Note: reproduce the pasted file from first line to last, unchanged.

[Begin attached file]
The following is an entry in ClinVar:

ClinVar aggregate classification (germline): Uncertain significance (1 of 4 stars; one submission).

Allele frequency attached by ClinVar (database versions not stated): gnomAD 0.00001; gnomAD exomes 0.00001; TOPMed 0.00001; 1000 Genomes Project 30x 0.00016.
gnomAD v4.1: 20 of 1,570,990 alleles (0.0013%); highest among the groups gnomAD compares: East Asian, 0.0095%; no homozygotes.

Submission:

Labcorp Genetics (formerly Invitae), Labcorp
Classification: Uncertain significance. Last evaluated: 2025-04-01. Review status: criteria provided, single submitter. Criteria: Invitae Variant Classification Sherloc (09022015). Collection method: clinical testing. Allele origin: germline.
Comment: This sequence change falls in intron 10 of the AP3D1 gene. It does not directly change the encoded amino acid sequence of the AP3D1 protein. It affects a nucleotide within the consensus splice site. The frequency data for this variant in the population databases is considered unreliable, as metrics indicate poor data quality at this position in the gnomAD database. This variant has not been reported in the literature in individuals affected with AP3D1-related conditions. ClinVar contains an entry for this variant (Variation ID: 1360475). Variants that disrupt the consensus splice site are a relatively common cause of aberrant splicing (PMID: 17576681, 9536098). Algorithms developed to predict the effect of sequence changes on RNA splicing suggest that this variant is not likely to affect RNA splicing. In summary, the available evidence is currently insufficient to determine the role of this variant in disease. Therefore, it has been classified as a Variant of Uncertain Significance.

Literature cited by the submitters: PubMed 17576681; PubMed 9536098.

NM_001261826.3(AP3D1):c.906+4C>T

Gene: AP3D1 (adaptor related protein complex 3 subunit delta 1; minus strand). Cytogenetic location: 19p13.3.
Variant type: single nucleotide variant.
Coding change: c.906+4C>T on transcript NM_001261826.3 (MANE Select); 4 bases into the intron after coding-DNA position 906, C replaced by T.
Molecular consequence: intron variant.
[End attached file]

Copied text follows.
The following is an entry in ClinVar:

ClinVar aggregate classification (germline): Uncertain significance (1 of 4 stars; one submission).

Allele frequency attached by ClinVar (database versions not stated): gnomAD 0.00001; gnomAD exomes 0.00001; TOPMed 0.00001; 1000 Genomes Project 30x 0.00016.
gnomAD v4.1: 20 of 1,570,990 alleles (0.0013%); highest among the groups gnomAD compares: East Asian, 0.0095%; no homozygotes.

Submission:

Labcorp Genetics (formerly Invitae), Labcorp
Classification: Uncertain significance. Last evaluated: 2025-04-01. Review status: criteria provided, single submitter. Criteria: Invitae Variant Classification Sherloc (09022015). Collection method: clinical testing. Allele origin: germline.
Comment: This sequence change falls in intron 10 of the AP3D1 gene. It does not directly change the encoded amino acid sequence of the AP3D1 protein. It affects a nucleotide within the consensus splice site. The frequency data for this variant in the population databases is considered unreliable, as metrics indicate poor data quality at this position in the gnomAD database. This variant has not been reported in the literature in individuals affected with AP3D1-related conditions. ClinVar contains an entry for this variant (Variation ID: 1360475). Variants that disrupt the consensus splice site are a relatively common cause of aberrant splicing (PMID: 17576681, 9536098). Algorithms developed to predict the effect of sequence changes on RNA splicing suggest that this variant is not likely to affect RNA splicing. In summary, the available evidence is currently insufficient to determine the role of this variant in disease. Therefore, it has been classified as a Variant of Uncertain Significance.

Literature cited by the submitters: PubMed 17576681; PubMed 9536098.

NM_001261826.3(AP3D1):c.906+4C>T

Gene: AP3D1 (adaptor related protein complex 3 subunit delta 1; minus strand). Cytogenetic location: 19p13.3.
Variant type: single nucleotide variant.
Coding change: c.906+4C>T on transcript NM_001261826.3 (MANE Select); 4 bases into the intron after coding-DNA position 906, C replaced by T.
Molecular consequence: intron variant.